The life story of Sixto Rodriguez, the Mexican-American singer and songwriter who released two excellent albums in the early 1970s, but whose music remained mostly unknown for the next four decades, is a tale of both sadness and inspiration. Sadness, because he was denied his rightful chance at fame when he was young, and because his deserving songs were not heard for such a long time. Inspiration, because he kept faith with his own talent and, in the end, did receive the renown and the recompense to which he was fully entitled. The venerable musician, who goes by his last name and now is in his seventies, came to the stage of Arlene Schnitzer Concert Hall in Portland, Oregon, on the evening of May 24, 2014, and proved that his enduring compositions have succeeded in transcending the bounds of worldly hardship.
Rodriguez began writing and singing his songs in the late 1960s, performing in bars and clubs in his hometown of Detroit, Michigan. His first album, Cold Fact, was released on Sussex Records in 1970, followed by Coming from Reality in 1971. Unfortunately, both albums failed to sell (although Rodriguez was favorably compared to Bob Dylan), and by the middle of the 1970s, Rodriguez had disappeared from public view, finding work as a laborer to support his family. In 1979 and 1981, he undertook brief tours in Australia, after which he returned to his humble life in Detroit. Meanwhile, completely unbeknownst to Rodriguez, his music had gained a huge following in South Africa, where unauthorized releases of his recordings were selling in the hundreds of thousands. (Rodriguez did not receive any royalties from those releases.) In 1998, after several South African fans had tracked down Rodriguez and informed him of his fame in their country, he did his first tour of South Africa, where he was treated as a major star.
During the first decade of the 21st century, the music of Rodriguez finally began to be more widely known, and a feature-length documentary about him was released in 2012, which happily (if somewhat belatedly) turned Rodriguez into a famous figure throughout the world. The film, Searching for Sugar Man (directed by Malik Bendjelloul, a Swedish filmmaker who took his own life in Stockholm, in May, 2014, shortly before Rodriguez came to Portland), opened a number of doors for the dogged singer, greatly increasing his stature and allowing him to sing his songs to new audiences. Since the release of the film, Rodriguez has been able to undertake frequent tours, regularly performing at crowded venues in the United Kingdom, Europe, and the United States, garnering high praise at every stop.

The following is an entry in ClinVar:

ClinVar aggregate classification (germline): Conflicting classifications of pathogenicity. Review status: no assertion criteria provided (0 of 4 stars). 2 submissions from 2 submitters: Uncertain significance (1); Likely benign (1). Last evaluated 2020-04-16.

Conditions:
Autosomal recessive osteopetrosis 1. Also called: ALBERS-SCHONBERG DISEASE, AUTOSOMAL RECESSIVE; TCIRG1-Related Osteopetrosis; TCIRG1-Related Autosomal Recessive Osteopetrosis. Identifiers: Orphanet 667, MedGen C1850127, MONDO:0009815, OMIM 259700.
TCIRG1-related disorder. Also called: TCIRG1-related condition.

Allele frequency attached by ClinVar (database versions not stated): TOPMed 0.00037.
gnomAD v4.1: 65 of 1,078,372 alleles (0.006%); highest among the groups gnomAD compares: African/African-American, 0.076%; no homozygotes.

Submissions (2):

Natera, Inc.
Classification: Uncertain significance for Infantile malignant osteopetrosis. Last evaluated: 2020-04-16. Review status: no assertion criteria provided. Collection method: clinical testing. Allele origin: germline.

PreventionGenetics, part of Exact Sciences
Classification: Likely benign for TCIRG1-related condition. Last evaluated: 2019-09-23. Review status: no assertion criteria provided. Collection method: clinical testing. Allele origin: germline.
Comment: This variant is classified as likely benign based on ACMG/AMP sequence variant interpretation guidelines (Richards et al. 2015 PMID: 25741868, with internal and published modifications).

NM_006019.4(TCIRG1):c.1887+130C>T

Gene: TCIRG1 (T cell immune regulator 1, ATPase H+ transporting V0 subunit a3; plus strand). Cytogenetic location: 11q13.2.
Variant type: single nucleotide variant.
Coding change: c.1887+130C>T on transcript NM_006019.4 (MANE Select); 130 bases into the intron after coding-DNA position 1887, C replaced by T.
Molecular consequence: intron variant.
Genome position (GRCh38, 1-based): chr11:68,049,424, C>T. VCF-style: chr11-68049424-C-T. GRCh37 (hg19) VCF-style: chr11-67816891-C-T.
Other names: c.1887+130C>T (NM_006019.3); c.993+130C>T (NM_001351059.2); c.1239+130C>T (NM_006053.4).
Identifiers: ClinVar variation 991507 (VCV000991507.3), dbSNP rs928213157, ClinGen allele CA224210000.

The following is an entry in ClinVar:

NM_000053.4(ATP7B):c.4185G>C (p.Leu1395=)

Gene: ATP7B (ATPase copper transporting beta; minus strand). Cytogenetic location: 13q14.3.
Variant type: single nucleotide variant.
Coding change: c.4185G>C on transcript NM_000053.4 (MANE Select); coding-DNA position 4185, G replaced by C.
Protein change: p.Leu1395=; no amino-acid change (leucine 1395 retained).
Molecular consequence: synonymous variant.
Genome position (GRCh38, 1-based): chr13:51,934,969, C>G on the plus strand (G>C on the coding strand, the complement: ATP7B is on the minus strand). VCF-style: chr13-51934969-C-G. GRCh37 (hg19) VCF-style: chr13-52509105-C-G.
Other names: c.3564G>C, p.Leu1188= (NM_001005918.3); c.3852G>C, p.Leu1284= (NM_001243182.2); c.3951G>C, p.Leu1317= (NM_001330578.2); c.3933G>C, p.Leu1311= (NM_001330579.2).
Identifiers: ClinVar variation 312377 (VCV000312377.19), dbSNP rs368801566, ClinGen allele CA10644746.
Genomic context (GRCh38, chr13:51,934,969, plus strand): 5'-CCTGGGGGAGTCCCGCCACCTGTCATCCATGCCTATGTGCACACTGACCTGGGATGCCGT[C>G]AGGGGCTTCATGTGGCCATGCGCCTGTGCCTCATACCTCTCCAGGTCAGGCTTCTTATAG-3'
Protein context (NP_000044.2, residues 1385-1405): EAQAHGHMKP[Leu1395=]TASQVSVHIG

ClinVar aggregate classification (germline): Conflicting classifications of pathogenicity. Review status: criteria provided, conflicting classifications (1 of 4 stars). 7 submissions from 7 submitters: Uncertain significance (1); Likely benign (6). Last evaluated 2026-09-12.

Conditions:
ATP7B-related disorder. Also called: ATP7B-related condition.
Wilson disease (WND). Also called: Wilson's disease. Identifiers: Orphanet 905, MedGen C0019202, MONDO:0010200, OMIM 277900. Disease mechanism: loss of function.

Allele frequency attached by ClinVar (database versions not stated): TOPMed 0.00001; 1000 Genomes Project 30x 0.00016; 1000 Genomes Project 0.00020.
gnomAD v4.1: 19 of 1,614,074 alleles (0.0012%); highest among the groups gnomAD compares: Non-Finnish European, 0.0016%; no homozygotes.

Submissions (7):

He arrived onstage in Portland with someone gently leading him by the hand (apparently due to his extremely poor eyesight, also the likely reason for his habit of always wearing dark glasses), holding his acoustic guitar across his chest and slowly taking one careful step after another, until he was ready to make his stand at the microphone. Rodriguez carries an air of mystery about him, a mystery that is essential to his current appeal. He quietly projects a
firm seriousness of purpose, and when he deigns to speak, his words come
sparingly and deliberately, as if, given a choice, he would prefer not to speak at
all. His voice, sounding just as strong as it does on his recordings from four decades ago, has a reedy quality that provides him with a perfect means of expressing the wisdom and weariness of his thoughtful songs.
Rodriguez began his set with "Climb Up on My Music," the first track on Coming from Reality. With backing from a guitarist, a bassist, and a drummer, he proceeded to sing other songs from his albums, with "Like Janis," "Inner City Blues," "I Wonder," "Street Boy," and "Forget It" being highlights. After he sang "Sugar Man," a desperate entreaty from a junkie to a dealer ("Silver magic ships you carry/Jumpers, coke, sweet Mary Jane") and one of his most powerful songs, he slyly cautioned the audience, saying, "That song is meant to be descriptive, not prescriptive." He also lent his abilities to a handful of well-chosen covers, with "Love Me or Leave Me," "Fever," "Lucille," "I Only Have Eyes for You," and "Learnin' the Blues," harking back to his younger days in the dives of Detroit. When he closed with a final cover, "I'm Gonna Live Till I Die," it was clear that he meant every word.
Rodriguez is a straightforward performer, not inclined to offer much in the way of flashy showmanship. His particular brand of performance, generally delivered in an offhand manner, without any overt tokens of contrivance, can sometimes appear to be unduly meager and unnecessarily succinct. Nevertheless, in Portland, his local fans responded warmly and, at certain moments, even wildly, to the unwavering directness of his blunt style. What Rodriguez does offer to an audience is sturdy music, containing a rich vein of unadorned integrity: imaginative observations and sharp-witted honesty, alongside a deep feeling of unfeigned humility, combining to define his character as a musician and as a man. With Rodriguez, any hint of falseness or pretense is out of the question.